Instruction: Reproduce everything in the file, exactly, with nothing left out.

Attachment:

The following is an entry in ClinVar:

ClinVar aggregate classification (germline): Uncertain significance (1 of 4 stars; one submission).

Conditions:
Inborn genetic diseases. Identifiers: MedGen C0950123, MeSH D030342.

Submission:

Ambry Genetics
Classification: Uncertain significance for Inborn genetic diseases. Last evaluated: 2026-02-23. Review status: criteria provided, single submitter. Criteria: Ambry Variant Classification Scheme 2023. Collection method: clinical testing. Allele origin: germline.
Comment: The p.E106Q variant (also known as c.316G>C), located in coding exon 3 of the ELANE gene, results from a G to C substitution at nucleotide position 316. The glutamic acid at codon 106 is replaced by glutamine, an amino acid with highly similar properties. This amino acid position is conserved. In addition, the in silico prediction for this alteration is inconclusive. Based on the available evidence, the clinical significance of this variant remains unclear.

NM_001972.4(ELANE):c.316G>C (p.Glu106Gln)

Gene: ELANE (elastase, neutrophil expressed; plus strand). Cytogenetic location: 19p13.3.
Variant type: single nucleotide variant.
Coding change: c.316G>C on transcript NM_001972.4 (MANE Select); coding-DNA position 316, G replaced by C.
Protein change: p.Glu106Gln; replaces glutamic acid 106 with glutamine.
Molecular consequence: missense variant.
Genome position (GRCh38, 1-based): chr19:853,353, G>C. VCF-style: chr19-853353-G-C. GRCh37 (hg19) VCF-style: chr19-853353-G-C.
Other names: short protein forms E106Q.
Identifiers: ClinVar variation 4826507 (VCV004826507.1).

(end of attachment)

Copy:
The following is an entry in ClinVar:

ClinVar aggregate classification (germline): Uncertain significance (1 of 4 stars; one submission).

Conditions:
Inborn genetic diseases. Identifiers: MedGen C0950123, MeSH D030342.

Submission:

Ambry Genetics
Classification: Uncertain significance for Inborn genetic diseases. Last evaluated: 2026-02-23. Review status: criteria provided, single submitter. Criteria: Ambry Variant Classification Scheme 2023. Collection method: clinical testing. Allele origin: germline.
Comment: The p.E106Q variant (also known as c.316G>C), located in coding exon 3 of the ELANE gene, results from a G to C substitution at nucleotide position 316. The glutamic acid at codon 106 is replaced by glutamine, an amino acid with highly similar properties. This amino acid position is conserved. In addition, the in silico prediction for this alteration is inconclusive. Based on the available evidence, the clinical significance of this variant remains unclear.

NM_001972.4(ELANE):c.316G>C (p.Glu106Gln)

Gene: ELANE (elastase, neutrophil expressed; plus strand). Cytogenetic location: 19p13.3.
Variant type: single nucleotide variant.
Coding change: c.316G>C on transcript NM_001972.4 (MANE Select); coding-DNA position 316, G replaced by C.
Protein change: p.Glu106Gln; replaces glutamic acid 106 with glutamine.
Molecular consequence: missense variant.
Genome position (GRCh38, 1-based): chr19:853,353, G>C. VCF-style: chr19-853353-G-C. GRCh37 (hg19) VCF-style: chr19-853353-G-C.
Other names: short protein forms E106Q.
Identifiers: ClinVar variation 4826507 (VCV004826507.1).